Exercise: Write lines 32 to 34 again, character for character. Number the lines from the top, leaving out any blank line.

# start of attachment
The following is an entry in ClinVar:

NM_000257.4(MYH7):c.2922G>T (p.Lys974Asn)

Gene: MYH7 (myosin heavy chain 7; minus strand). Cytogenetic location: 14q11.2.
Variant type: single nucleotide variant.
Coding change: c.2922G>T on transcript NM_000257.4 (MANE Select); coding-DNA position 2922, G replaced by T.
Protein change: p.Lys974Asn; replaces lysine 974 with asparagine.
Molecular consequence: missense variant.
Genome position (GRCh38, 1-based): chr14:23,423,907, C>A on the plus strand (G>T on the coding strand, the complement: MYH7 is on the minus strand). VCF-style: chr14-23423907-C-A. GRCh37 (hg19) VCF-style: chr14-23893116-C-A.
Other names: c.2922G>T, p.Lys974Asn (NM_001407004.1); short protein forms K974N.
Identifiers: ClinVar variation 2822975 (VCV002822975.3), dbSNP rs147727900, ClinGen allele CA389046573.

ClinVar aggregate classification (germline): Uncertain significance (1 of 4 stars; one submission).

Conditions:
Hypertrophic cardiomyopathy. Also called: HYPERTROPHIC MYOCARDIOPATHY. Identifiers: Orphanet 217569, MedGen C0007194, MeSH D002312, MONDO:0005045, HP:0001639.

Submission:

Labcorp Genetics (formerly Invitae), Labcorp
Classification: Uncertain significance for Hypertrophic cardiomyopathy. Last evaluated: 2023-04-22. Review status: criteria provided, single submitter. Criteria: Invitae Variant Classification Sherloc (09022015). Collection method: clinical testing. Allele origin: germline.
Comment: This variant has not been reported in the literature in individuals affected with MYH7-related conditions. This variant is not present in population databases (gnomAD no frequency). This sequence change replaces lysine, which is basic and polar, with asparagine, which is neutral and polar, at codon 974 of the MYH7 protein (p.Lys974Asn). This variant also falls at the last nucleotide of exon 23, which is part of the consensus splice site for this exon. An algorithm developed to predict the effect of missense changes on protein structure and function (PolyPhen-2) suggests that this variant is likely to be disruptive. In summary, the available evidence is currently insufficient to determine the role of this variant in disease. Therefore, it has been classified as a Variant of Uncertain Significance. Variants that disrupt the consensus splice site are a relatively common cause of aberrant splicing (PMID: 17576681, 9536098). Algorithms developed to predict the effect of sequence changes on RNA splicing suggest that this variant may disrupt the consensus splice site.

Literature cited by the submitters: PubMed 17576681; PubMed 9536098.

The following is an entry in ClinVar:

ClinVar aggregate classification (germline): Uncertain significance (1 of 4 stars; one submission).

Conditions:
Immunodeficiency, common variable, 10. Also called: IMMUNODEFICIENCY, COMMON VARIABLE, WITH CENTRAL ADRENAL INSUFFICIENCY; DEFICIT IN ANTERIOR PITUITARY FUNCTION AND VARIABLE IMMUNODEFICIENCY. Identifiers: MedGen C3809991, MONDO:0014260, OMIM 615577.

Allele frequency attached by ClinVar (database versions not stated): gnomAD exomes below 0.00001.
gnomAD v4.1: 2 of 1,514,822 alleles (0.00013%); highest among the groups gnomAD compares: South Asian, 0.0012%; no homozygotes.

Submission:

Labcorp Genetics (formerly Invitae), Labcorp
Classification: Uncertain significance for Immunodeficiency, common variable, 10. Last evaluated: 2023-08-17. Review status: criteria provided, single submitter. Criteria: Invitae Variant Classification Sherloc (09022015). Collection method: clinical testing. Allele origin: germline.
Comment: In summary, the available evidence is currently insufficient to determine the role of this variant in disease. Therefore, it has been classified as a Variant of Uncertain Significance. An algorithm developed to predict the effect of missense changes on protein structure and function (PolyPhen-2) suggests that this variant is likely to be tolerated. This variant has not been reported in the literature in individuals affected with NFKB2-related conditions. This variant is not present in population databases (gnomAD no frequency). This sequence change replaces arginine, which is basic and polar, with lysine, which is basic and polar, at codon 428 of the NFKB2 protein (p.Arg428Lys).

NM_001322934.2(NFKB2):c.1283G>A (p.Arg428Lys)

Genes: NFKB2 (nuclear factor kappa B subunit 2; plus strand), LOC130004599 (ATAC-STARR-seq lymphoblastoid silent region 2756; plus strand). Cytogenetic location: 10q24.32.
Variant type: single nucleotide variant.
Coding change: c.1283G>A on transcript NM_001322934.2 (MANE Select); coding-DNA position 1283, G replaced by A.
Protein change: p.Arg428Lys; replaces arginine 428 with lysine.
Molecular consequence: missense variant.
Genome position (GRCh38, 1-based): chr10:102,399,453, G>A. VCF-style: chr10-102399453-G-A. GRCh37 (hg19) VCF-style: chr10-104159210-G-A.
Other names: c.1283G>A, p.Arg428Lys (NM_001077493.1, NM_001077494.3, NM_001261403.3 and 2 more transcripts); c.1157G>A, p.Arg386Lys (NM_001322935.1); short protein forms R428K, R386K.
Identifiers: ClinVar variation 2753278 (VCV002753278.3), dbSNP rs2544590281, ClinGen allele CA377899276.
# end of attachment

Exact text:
Coding change: c.1283G>A on transcript NM_001322934.2 (MANE Select); coding-DNA position 1283, G replaced by A.
Protein change: p.Arg428Lys; replaces arginine 428 with lysine.
Molecular consequence: missense variant.